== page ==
The key to achieving the SDGs? Social innovation.

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Relevant Sustainable Development Goals

More than ever, the coronavirus pandemic is reminding us about the world we want – but are we really listening? Are we doing enough to end global poverty? No. Are we harnessing the power of education to reduce inequality? No. Are we likely to deliver on the Sustainable Development Goals (SDGs) in good time? No.

The good news is that challenges invite innovation, and to address these challenges we have an opportunity to combine innovation, systems thinking, passion and commitment into one holistic game plan that can make a huge difference: “Social innovation.”

Social innovation is about giving ourselves a chance to achieve lofty goals without brushing off big challenges as “someone else’s responsibility.” It’s about people innovating for the betterment of the vulnerable; it’s about bringing energy, purpose and creativity into the task of improving or upgrading our systems.

And in doing these things, social innovation can strengthen the fabric of our societies and create more value, for companies, communities and individuals.



So how do we unlock social innovation? 

Given the complexity of our world our best shot at achieving the trickiest aims is to leverage the power of partnerships.

It’s clear that when business, government, and the nonprofit world pool their capabilities and resources, they can achieve more than any of them could do alone.

But what’s less recognised is the major role that individuals and small communities can play. Harnessing and equipping more localised, sustainable expertise must be a clearer part of the process, and engaging and enabling local ecosystems, and cultivating local skills and local knowledge is essential for achieving successful social transformation.

Luckily, we have a modern day “magic sauce” that allows us to pursue these aims more efficiently: digital enablement. Technology is democratising accessibility, productivity and self-determination for less fortunate groups in our societies, and giving a more prominent seat at the table to the change makers and entrepreneurs who are closest to the challenges we face, and the burgeoning opportunities to solve them.



Success at the front lines

Let’s take a look at a couple of great examples that show what is possible when we look at bringing power to the local teams through technology and digital partnerships.

Sikka is a digital platform designed in Nepal by NLab (Nepal Innovation Lab) in collaboration with the global NGO World Vision. The big idea is to help vulnerable communities transfer money using last-generation mobile phones, which make up 50% of phones in use in Nepal. With Sikka, community members can receive cash transfers via a local vendor or a local cooperative in their village. NLab took a human-centred design approach to design a blockchain-driven product: a first world solution delivered in a developing word context.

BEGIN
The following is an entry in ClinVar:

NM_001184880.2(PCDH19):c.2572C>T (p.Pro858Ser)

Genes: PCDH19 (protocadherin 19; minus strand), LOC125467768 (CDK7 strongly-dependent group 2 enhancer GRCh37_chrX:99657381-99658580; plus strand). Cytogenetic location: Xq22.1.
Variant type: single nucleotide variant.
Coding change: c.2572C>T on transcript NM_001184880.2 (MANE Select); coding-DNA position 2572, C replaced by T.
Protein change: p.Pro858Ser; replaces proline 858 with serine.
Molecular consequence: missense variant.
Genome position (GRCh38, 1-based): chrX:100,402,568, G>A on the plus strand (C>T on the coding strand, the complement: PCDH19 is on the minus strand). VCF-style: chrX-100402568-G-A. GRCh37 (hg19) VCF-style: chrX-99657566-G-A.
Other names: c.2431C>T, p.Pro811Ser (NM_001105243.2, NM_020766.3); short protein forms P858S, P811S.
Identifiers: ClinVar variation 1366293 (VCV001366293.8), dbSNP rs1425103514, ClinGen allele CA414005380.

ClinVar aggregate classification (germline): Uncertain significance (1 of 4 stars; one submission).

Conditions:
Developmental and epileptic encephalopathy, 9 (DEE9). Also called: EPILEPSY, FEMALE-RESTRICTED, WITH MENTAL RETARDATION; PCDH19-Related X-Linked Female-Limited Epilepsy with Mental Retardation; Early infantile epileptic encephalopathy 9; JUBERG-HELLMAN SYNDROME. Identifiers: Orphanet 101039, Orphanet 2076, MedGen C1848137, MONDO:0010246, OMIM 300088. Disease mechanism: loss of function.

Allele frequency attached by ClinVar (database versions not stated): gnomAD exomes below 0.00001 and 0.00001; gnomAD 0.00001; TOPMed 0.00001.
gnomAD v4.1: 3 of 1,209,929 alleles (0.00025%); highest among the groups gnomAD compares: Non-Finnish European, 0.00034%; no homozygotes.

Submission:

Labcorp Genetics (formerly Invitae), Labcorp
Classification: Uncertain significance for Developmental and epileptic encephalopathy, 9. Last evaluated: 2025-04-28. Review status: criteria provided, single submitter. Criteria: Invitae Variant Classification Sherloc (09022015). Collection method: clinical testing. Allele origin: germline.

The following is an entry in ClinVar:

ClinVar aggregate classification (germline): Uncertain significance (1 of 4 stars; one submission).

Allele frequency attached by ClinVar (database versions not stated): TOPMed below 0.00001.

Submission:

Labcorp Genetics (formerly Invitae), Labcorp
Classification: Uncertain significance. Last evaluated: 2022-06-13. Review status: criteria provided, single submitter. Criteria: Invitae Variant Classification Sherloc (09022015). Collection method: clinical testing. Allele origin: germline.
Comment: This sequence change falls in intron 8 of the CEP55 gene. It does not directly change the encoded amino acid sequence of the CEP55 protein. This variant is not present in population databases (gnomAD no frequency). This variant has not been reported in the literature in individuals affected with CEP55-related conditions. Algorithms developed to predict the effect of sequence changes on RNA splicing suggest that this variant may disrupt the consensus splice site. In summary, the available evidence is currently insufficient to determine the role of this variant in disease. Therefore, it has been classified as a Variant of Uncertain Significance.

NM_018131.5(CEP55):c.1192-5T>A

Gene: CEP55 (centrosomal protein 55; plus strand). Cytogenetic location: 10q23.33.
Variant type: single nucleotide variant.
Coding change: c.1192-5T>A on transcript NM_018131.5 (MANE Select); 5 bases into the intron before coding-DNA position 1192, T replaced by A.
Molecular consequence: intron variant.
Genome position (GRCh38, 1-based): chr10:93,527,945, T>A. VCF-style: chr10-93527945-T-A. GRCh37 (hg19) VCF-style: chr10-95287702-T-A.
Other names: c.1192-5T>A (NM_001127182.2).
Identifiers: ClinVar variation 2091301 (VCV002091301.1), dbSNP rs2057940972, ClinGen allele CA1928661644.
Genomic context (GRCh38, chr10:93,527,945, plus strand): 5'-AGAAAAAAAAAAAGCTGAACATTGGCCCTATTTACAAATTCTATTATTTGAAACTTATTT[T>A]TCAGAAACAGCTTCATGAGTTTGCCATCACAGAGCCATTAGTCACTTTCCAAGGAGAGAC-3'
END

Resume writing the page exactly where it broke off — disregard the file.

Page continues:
The Digital Impact Square (DISQis a collaborative that applies the social and entrepreneurial mindset to solving real-life problems in India. Hosted and supported by Tata Consultancy Services, it brings together citizens, domain experts and local government into a “living lab” that provides skill-building and mentoring to ambitious entrepreneurs, helping them devise new solutions and businesses through innovation and design thinking.



The concept has now been adopted by Petronas and TCS in Malaysia, where the SEEd.Lab programme is targeting youth unemployment by guiding self-sustaining enterprises towards forging solutions to pain points in their communities using the power of technology and innovation.

These two snapshots outline purpose-led, inclusive, generative, adaptive models of collaboration that are working today to help local groups address their social challenges. They invest in local capability building and at the very heart of the program value the context and experience of local entrepreneurs.

What they also show is the power of linking digital tools with local change makers, and embracing new models for design innovation, incubation and external development. This is a new mental model that can open up conversations and give a voice and space to committed social innovators to enable scalable solutions that will help achieve the SDGs.

At the beginning of this article we posed a number of provocative questions –  are we doing enough to accelerate closing the gap around ending poverty, reducing inequality, and improving education? Is the needle moving dramatically enough? In these uncertain times, clearly not.

But are there working examples of success? Yes. Can we get companies, foundations, and NGOs to move from handing out to helping up? Can governments come alongside as enablers for system changes needed? We certainly hope so.

None of us know how countries and societies will ‘settle’ and what the ‘new normal’ will be post Covid-19. But increasing the social innovation impact through better engagement and enablement of local ecosystems and local knowledge should be a straightforward decision.

This article has been condensed from the piece “How to Spur Action for the SDGs? It’s as Clear as Social Innovation”, published on 18 May on Medium.

To learn more about Social Innovation in Asia, join the virtual conference of the Transformational Business Network Asia: “Survive to Thrive: Activating the Impact Ecosystem in Response to COVID-19” (22-29 May 2020). Register here:

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Christy Davis

Executive Director, Lien Centre for Social Innovation, Singapore Management University

Michele Lemmens

Head, APAC Business Sustainability & Innovation, Tata Consultancy Services (TCS)

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